Arsene Wenger to meet with national bosses this week as he pushes his agenda for World Cup every two years
Arsene Wenger will meet national team bosses this week as he looks to generate support for plan to hold the World Cup every two years.
The Arsenal legend, who is now FIFA’s chief of global football development, is due to meet international head coaches this week as his blue print to hold the World Cup biennially gathers pace.
England manager Gareth Southgate has already held informal discussions with Wenger about the plan – but the next set of discussions will provide an opportunity for a more detailed understanding of how the changes would work.
Arsene Wenger has claimed that football is warming to the idea of a biennial World Cup
The 71-year-old has already appeared bullish about the prospects of his plan eventually being accepted by those in the world game.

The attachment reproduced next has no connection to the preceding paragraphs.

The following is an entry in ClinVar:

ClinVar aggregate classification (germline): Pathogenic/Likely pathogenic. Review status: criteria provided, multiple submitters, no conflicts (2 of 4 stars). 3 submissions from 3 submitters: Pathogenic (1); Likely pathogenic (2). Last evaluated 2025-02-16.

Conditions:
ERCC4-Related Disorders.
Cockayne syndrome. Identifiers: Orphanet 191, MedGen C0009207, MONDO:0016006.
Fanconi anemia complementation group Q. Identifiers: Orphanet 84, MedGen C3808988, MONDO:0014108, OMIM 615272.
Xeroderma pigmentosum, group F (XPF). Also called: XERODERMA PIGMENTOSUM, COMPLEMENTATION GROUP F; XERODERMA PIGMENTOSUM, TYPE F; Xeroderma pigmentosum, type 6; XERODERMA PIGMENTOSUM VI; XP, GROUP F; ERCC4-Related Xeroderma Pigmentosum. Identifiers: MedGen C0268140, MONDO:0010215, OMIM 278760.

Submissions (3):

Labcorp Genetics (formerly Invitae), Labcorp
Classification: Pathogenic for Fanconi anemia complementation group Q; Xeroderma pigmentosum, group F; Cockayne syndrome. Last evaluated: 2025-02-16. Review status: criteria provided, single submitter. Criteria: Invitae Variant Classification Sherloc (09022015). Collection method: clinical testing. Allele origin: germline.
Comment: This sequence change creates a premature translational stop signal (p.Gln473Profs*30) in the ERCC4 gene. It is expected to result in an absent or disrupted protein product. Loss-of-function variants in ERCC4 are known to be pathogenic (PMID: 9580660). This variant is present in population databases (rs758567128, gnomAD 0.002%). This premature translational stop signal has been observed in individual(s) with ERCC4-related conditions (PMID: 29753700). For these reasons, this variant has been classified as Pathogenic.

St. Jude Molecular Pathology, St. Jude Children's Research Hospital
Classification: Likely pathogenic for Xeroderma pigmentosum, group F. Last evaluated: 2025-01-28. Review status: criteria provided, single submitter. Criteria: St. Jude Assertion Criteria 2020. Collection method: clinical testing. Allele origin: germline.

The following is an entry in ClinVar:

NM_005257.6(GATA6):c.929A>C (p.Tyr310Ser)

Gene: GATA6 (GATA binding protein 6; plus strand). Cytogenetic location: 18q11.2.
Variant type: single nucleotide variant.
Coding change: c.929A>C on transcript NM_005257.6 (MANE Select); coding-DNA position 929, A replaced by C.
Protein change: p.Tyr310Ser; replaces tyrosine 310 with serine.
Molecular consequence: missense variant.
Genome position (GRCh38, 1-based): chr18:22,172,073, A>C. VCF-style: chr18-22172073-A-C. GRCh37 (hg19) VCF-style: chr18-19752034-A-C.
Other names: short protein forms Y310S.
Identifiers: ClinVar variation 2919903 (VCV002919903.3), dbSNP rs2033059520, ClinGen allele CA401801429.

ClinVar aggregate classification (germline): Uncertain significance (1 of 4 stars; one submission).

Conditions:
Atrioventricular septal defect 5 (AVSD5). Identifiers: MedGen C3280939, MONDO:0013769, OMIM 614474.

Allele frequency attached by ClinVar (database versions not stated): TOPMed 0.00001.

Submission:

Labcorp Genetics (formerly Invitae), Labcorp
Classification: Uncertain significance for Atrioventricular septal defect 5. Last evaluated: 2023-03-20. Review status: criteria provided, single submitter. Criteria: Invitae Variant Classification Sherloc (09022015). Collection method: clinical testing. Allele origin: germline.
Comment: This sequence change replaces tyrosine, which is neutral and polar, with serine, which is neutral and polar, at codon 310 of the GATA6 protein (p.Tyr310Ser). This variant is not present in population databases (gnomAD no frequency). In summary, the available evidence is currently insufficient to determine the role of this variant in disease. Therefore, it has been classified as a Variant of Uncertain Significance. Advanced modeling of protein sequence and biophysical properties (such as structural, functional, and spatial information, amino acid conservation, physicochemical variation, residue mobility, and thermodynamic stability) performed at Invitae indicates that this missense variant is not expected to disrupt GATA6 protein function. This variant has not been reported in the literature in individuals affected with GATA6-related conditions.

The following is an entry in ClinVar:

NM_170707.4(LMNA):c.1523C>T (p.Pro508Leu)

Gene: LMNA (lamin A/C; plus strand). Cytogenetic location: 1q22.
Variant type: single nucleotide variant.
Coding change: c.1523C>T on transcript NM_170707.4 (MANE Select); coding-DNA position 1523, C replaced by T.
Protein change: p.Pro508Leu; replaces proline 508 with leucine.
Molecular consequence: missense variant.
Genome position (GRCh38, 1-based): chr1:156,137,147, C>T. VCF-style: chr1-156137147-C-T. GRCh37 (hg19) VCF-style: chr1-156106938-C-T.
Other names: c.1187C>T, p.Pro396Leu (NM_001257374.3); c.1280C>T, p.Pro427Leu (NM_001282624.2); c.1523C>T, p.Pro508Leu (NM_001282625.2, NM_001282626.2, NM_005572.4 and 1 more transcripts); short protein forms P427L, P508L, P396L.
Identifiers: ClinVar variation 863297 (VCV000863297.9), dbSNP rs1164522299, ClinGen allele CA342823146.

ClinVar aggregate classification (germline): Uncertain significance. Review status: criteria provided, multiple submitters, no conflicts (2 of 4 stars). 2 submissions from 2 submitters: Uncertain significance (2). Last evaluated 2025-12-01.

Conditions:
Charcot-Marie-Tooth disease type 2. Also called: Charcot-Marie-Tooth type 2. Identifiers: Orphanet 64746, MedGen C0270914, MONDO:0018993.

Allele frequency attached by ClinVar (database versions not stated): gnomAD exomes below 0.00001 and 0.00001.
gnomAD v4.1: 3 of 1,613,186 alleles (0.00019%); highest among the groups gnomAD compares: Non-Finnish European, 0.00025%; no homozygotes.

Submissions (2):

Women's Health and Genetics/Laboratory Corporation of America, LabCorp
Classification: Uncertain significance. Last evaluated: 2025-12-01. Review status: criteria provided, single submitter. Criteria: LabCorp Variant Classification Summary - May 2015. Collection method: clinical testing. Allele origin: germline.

His plans would see the first two year cycle begin in 2028 – just two years after the 2026 World Cup – to be held in the US, Mexico and Canada.
Speaking to L’Equipe, Wenger said: ‘I consulted everyone and I asked them two questions. 1. Do you want things to continue as they are? 100 per cent said no. 2. Do you have ideas to reorganise the international calendar? I am open to all ideas.
‘Between 80 per cent to 90 per cent of people like the idea of reorganising qualification rounds, to shorten them, and to make space for an international competition.
England manager Gareth Southgate has already held informal discussions with Wenger
‘A World Cup every two years, there was more reticence towards it because there is something emotional in it. We are all in this routine and cycle of a World Cup every four years which seems natural. But when you look at history, it is not that natural.
‘I am open to all suggestions and all criticisms. They are welcome for me. This is not a personal fight for me. The only thing that I ask is that those who are criticising the project, that they give me something better.
‘But don’t try to denigrate my credibility. I would prefer that people criticise the project and tell me why.’